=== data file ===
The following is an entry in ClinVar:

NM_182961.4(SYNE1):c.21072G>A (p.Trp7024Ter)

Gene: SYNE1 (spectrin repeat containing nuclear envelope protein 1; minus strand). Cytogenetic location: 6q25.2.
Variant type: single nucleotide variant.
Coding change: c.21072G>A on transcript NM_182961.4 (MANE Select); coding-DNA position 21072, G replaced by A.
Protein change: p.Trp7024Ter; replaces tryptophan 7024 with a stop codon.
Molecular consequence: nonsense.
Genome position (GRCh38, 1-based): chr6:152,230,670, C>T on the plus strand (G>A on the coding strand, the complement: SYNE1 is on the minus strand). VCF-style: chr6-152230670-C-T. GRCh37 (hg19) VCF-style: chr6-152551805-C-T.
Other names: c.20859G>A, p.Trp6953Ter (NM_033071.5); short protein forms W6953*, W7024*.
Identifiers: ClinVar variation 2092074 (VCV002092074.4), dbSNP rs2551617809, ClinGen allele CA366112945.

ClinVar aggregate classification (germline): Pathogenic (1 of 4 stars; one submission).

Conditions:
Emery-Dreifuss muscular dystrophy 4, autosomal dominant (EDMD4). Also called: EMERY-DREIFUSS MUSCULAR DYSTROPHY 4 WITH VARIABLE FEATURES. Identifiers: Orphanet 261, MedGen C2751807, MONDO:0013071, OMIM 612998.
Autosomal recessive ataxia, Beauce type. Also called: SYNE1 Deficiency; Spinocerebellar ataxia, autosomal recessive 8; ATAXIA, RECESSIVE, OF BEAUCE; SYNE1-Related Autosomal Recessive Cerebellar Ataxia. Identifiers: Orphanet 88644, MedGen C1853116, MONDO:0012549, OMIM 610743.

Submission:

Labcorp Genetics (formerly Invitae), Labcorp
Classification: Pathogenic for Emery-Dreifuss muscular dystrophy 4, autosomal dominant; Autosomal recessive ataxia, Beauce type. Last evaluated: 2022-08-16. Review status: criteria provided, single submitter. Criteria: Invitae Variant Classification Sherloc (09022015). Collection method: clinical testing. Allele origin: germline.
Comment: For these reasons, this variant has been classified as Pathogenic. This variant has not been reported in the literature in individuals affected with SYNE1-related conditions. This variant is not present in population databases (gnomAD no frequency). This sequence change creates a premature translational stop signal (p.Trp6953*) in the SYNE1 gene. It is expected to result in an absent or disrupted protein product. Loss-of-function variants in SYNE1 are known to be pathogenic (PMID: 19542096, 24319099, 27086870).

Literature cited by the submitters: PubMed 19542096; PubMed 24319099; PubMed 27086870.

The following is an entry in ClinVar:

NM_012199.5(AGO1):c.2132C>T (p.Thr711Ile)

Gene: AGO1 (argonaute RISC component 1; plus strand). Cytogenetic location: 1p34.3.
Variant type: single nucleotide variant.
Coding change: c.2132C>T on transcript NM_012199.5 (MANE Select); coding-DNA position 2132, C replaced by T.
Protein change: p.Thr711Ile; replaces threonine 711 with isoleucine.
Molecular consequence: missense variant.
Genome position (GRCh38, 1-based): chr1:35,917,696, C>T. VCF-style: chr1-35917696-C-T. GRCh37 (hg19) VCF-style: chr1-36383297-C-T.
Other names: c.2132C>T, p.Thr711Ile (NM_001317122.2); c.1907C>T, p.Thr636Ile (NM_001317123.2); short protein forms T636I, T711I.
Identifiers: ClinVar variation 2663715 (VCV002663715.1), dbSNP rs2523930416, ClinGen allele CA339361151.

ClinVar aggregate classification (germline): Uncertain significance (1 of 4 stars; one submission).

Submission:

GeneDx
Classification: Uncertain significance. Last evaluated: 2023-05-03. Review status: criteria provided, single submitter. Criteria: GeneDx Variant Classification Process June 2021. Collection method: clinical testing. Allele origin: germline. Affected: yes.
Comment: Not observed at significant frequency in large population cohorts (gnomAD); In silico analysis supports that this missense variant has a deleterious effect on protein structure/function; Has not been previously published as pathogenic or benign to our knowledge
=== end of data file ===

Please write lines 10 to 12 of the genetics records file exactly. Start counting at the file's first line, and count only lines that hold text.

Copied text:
Identifiers: ClinVar variation 2092074 (VCV002092074.4), dbSNP rs2551617809, ClinGen allele CA366112945.

ClinVar aggregate classification (germline): Pathogenic (1 of 4 stars; one submission).

Conditions: